I don't have a wort chiller yet. I always cool down my wort with 20 pounds of ice and bucket that I place my kettle into.

Since I am extract brewing and will be adding 2.5 gallons of water anyways, I figured why not cool down that water and add it directly to the wort while its in the ice bath? I just did that and the temperature dropped to below 80 in a matter of minutes.

However I was brewing a double IPA which required flame-out addition of hops, which I performed in my hop bag. So the flameout hops were only in contact with the wort for about 10 minutes total before I moved transferred the wort to my carboy.

Additionally, I've read that extract brewers use much more hops than full grain brewers due to the former using half as much water.

Here are my questions:

  1. Is it bad for an extract brewer to add 2.5-3 gallons of cold water directly to the wort before it cools down?
  2. I should start all grain brewing in 2 weeks (hopefully). Is there any consequences to adding cold water if the evaporation rate took my batch below what I was aiming for?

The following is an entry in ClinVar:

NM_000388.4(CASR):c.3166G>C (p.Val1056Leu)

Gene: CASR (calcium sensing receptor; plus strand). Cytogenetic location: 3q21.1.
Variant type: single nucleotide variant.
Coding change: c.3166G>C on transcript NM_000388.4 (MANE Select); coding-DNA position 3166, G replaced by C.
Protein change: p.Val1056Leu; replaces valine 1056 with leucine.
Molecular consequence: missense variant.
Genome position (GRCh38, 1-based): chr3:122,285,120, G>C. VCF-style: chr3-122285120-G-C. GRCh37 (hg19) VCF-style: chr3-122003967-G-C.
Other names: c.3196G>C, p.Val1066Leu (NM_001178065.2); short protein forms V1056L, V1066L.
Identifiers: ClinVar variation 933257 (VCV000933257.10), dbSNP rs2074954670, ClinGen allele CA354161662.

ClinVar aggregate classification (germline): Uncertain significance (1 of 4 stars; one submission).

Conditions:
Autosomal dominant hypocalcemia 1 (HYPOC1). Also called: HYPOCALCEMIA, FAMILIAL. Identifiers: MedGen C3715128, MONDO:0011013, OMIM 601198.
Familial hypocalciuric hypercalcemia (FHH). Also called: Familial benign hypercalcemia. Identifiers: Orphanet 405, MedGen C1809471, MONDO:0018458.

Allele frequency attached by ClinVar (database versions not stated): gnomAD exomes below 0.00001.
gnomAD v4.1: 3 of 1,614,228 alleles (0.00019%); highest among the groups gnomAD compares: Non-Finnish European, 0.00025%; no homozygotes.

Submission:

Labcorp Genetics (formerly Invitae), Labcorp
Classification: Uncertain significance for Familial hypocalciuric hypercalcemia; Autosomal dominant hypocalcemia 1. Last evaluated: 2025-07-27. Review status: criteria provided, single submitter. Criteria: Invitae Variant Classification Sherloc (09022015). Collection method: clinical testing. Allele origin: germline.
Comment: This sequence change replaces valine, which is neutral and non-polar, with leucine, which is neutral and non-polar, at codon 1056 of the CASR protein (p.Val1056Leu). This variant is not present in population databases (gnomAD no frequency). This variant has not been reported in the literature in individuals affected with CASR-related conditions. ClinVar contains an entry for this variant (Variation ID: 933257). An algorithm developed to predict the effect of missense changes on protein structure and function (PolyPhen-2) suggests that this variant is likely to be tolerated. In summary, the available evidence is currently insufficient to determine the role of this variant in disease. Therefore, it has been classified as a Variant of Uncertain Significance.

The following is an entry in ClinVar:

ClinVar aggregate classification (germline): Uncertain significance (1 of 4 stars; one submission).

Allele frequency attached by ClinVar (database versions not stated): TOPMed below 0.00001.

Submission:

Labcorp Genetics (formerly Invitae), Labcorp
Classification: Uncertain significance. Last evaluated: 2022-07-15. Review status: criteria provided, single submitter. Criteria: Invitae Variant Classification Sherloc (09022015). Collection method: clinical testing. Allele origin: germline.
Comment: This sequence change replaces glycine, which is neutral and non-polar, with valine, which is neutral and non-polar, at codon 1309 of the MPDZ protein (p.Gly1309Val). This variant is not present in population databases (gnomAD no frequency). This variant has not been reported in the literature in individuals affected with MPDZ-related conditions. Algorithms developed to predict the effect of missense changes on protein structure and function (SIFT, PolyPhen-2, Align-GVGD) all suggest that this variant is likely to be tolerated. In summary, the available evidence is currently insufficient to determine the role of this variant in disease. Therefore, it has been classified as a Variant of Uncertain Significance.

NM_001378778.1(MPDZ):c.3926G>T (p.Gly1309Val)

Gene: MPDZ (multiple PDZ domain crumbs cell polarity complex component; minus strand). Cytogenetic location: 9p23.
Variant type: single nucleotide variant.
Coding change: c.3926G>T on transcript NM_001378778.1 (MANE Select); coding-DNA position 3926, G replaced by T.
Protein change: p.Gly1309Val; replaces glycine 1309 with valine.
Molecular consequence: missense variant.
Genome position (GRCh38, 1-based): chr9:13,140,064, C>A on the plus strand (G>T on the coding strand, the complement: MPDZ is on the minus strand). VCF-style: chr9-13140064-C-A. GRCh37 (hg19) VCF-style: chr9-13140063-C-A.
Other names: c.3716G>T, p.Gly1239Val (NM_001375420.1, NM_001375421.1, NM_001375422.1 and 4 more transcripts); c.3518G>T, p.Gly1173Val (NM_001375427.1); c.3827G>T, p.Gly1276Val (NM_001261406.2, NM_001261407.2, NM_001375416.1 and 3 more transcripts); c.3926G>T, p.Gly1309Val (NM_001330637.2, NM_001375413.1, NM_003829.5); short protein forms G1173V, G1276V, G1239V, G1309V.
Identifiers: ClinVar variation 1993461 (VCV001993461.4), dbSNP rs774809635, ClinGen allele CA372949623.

• I have been wondering the same thing for a while. I boil 3gal, I'm going to add 2 more gal. Why not just make that 2gal be icy or very cold water?
    – Joe C
    Commented Sep 30, 2023 at 21:46

1 Answer 1

  1. As long as the water is clean and free of chlorine, go for it. I use bottled water or previously boiled water this way.

  2. Same as number 1, but cleanliness is less of a problem if you are still boiling the wort.

Additionally: hops oils can reach saturation quite easily in a DIPA, maybe use some software to calculate the IBUs that would be recovered using a full volume boil vs 1/2 volume.

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